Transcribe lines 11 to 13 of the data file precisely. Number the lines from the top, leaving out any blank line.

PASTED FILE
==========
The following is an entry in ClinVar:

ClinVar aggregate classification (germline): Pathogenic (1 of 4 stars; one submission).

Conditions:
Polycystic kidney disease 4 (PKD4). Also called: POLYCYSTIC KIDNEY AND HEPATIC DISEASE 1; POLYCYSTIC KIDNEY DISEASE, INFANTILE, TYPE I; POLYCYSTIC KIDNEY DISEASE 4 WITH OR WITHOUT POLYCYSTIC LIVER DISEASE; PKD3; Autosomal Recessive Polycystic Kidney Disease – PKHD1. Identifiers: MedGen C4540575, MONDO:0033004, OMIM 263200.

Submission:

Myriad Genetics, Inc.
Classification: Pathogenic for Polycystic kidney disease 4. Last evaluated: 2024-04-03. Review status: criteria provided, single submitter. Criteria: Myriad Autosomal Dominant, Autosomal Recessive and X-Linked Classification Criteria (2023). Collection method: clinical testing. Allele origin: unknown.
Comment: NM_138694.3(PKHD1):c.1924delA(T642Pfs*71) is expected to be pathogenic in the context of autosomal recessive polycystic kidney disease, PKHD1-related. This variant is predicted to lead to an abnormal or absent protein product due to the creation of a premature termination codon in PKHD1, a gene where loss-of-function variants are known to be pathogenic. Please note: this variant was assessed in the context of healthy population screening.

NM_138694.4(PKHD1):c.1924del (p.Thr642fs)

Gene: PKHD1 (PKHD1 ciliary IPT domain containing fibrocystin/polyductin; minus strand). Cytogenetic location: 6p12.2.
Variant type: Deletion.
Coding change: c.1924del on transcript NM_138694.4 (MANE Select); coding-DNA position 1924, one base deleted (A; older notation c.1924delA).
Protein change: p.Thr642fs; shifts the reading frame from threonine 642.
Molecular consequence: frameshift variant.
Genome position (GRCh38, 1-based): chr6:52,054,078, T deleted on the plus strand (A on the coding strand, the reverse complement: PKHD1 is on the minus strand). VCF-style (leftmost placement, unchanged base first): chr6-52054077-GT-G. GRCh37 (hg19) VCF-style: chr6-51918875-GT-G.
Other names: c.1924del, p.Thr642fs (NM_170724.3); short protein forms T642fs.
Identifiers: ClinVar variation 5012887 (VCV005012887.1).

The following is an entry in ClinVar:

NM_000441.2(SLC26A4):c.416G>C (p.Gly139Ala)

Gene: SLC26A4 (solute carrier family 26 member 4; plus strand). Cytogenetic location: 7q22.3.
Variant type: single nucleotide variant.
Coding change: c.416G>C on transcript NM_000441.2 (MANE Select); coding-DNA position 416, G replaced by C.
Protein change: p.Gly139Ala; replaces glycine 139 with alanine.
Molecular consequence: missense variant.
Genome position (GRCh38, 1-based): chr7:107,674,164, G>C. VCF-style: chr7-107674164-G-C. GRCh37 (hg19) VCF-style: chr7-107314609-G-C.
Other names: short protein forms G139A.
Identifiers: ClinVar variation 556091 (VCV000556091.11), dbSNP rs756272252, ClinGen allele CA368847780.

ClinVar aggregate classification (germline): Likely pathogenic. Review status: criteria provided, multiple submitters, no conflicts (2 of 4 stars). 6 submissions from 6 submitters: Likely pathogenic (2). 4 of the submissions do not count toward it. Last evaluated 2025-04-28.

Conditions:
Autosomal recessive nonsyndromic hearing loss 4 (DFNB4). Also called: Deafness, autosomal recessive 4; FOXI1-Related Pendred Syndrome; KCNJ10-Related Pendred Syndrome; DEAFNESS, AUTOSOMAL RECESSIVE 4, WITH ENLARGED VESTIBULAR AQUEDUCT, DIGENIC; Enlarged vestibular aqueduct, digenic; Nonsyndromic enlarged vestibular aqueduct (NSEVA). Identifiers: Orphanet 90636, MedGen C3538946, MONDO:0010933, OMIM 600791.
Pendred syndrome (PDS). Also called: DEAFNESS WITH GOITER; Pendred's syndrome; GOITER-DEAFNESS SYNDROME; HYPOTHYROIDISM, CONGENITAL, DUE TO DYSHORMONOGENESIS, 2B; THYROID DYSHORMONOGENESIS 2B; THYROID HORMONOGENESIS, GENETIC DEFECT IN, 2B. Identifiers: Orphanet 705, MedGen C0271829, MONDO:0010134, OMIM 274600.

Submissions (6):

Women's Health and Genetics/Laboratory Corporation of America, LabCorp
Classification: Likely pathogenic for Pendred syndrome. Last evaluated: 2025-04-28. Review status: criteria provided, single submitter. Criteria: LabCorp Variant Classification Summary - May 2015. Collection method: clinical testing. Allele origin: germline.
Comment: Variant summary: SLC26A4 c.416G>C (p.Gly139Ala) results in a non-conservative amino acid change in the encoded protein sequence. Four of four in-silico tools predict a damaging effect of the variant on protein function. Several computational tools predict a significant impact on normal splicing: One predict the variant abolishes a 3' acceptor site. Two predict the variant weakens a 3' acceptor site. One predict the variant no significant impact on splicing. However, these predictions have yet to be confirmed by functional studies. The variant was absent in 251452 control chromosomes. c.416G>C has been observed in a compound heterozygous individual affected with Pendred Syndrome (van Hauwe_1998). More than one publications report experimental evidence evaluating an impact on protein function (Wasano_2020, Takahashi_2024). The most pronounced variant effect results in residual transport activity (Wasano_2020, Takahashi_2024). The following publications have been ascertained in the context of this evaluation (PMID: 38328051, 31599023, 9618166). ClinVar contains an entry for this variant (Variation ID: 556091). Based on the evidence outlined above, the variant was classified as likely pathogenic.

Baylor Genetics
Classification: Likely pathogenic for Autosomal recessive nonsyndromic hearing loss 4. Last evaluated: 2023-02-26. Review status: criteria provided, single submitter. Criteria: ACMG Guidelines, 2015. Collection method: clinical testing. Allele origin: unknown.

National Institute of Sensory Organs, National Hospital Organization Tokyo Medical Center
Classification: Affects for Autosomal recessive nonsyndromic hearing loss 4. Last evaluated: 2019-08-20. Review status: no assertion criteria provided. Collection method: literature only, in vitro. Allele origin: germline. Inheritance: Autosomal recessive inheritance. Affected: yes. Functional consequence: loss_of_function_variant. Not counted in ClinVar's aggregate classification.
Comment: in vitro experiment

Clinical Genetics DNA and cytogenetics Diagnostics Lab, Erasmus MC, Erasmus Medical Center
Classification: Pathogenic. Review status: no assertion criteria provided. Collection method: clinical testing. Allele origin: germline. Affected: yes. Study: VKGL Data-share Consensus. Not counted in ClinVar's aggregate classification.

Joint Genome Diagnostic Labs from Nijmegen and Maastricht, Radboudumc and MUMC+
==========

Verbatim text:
Variant type: Deletion.
Coding change: c.1924del on transcript NM_138694.4 (MANE Select); coding-DNA position 1924, one base deleted (A; older notation c.1924delA).
Protein change: p.Thr642fs; shifts the reading frame from threonine 642.